How to Give Your Artist a Good Description for a Commission2019-03-29
I’ve read a fair few briefs in my time so far, and I’d like to give some advice.
This is mainly targeted at those who want to commission me personally, but I think that others would also appreciate this sort of thing. Most of these points are aimed at making it easy for the artist to quickly and efficiently find the info they need in the brief while working. This might be more important to those who stream, like myself, than those who can take all the time they want.
- Bullet points are good. Long, rambling paragraphs take time to re-read while I’m working.
- Clear, specific descriptions are best.
- Purple prose doesn’t help much, especially if it’s vague. There’s no need to be artful in your description, what I need is specificity, accuracy, and consistency.
- Reference images are king. If you’ve got past commissions, send them along. If you don’t, your artist will deeply appreciate it if you send them some found photos that you can use to describe things. Find a picture of a face that’s close to how you want your character’s to look. This especially helps with clothes and equipment.
- Even if the reference image isn’t perfect, you can always tell me what you don’t like about it, which is almost as helpful as a perfect reference photo.
- It’s perfectly fine to send other fantasy art or pieces by other artists. It can be especially helpful for things that you won’t find normal pictures of.
- Try to keep things organized. Don’t jump from hair to garments back to hair to face to socks. Start with the pose, then face and personality, then clothing and details. This is because I sketch a pose and face first, then “equip” the drawing as I refine it.
- If you’re using bullet points, put details in sub-bullets.
- Consider that some elements are more important than others. Make note of the important things, and make note if something is just nice-to-have gravy kind of stuff.
- Personality. Tell me what your character is like. What kind of stuff are do they do? What are they known for? Even if you’re commissioning a T-posed character sheet, this will help with at least the expression, if not the whole piece.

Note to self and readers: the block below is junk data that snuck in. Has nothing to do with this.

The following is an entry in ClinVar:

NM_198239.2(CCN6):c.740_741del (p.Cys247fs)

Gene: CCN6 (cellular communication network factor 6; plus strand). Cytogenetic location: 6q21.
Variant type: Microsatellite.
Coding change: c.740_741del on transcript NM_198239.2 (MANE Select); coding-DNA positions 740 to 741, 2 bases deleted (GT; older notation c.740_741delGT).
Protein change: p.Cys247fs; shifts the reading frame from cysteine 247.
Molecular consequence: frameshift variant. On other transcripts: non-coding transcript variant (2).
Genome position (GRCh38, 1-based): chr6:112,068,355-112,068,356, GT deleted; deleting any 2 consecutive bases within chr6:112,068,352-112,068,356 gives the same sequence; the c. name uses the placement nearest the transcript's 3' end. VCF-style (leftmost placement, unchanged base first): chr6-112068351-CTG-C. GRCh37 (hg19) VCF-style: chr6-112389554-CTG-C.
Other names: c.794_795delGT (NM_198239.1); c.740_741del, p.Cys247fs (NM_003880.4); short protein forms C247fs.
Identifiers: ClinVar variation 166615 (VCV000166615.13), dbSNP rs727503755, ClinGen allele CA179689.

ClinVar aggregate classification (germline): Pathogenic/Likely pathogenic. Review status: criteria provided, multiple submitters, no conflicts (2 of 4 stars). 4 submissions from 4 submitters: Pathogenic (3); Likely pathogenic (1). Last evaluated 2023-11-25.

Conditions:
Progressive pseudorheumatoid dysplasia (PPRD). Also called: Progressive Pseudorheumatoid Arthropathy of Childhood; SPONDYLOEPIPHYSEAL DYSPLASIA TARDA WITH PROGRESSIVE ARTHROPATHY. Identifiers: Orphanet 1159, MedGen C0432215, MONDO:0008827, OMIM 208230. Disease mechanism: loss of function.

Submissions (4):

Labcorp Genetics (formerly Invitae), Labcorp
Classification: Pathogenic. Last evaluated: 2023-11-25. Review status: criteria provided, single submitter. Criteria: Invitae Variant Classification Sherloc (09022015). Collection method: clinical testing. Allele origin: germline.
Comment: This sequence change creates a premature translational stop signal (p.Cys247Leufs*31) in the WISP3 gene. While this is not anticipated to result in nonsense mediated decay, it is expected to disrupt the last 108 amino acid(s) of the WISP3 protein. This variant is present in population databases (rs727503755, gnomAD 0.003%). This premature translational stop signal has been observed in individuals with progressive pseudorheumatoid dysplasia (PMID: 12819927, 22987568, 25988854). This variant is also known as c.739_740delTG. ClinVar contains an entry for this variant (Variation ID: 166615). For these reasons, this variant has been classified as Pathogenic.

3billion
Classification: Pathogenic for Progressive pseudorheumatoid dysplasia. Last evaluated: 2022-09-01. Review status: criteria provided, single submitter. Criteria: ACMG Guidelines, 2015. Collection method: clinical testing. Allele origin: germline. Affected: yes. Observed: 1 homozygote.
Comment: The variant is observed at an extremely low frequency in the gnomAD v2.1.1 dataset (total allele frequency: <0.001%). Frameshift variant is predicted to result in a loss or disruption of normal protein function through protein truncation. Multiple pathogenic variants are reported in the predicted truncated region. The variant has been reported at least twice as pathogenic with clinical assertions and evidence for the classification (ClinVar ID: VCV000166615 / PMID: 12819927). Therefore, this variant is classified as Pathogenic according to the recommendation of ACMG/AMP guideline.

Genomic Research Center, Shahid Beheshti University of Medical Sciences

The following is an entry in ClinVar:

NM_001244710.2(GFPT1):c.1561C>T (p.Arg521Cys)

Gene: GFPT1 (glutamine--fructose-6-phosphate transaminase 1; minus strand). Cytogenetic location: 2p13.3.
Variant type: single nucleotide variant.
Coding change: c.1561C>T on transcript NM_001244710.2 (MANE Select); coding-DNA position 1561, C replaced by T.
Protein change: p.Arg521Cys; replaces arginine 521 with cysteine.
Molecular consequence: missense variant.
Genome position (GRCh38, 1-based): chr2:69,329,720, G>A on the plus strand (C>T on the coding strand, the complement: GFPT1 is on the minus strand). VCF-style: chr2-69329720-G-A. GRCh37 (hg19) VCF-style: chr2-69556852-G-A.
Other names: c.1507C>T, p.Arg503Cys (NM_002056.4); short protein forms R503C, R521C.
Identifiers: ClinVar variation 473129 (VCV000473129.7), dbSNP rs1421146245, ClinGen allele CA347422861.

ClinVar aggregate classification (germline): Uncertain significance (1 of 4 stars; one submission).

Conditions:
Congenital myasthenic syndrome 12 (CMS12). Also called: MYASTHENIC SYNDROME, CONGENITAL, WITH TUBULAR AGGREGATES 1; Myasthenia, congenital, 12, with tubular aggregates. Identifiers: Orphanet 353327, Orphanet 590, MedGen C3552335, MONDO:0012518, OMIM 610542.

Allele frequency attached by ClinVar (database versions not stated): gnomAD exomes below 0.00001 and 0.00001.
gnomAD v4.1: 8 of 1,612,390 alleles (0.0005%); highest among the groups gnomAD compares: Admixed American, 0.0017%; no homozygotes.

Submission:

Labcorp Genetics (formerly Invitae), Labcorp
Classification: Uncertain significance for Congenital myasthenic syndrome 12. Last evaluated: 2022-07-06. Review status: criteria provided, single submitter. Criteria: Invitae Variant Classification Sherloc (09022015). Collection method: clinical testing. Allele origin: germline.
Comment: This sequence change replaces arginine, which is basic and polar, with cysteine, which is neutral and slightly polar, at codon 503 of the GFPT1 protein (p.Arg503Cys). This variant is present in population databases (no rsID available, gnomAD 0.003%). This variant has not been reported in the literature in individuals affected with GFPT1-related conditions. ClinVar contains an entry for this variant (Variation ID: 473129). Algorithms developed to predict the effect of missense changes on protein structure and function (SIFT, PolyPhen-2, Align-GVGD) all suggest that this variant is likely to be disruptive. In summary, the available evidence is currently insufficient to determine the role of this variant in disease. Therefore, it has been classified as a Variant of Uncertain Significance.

- Verbs. What could they be doing in the piece? Think of it like a snapshot. The better snapshop would be while they’re in the middle of an action, rather than just standing around.
- Complex stuff is hard to draw.
- Be aware that you can’t see the lower levels of multi-layered clothing.
- Keep in mind what you paid for. If you bought a single character commission, you’ll get push-back if you describe someone else participating in the scene.
- Really small stuff might not show up well, especially if you want an image that shows the whole character, or it’s positioned somewhere it’ll be hidden or behind the body.
- Often artists will leave some things out to help clarify the design. This is especially the case of RPG characters, who tend to be described as carrying much more stuff than would make sense or look good. Again, try to focus on the stuff that’s important.
- Body type is a big help, especially if the artist shows a lot of different body types in their work. Keep in mind though that some artists are more comfortable with the body types they do most frequently. Reference here helps a lot too.
- Ask questions if you’re unclear on something. I’d much rather chat about something than have you stress out over something you aren’t sure about.
- Changes are always easier earlier in the process. Changes aren’t necessarily bad, but keep in mind that it can be frustrating to go back over a bunch of tiny things over and over again, and that may take time away from other things.
- If in doubt about something, just ask.
If you’ve made it this far, thank you sincerely. Following basically any of these steps makes my job so much easier.